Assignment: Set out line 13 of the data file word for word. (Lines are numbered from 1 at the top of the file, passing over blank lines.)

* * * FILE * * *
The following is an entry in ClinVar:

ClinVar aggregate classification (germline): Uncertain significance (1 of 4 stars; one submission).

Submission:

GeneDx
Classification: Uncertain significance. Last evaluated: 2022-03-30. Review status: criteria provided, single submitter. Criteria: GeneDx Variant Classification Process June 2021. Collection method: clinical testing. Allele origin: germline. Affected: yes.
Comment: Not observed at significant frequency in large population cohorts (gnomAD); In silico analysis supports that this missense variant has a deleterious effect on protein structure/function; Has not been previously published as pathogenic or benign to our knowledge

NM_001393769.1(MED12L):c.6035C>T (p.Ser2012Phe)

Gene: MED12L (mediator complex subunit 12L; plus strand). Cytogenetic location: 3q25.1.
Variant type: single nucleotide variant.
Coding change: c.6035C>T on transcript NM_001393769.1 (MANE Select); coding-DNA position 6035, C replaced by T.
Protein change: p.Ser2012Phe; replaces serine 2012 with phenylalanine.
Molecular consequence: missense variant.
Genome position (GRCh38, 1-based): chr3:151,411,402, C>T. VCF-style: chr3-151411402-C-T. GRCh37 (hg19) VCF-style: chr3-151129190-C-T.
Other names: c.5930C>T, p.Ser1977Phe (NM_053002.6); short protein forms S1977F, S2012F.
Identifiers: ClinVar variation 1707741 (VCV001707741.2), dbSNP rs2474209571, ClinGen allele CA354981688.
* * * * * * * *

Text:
Genome position (GRCh38, 1-based): chr3:151,411,402, C>T. VCF-style: chr3-151411402-C-T. GRCh37 (hg19) VCF-style: chr3-151129190-C-T.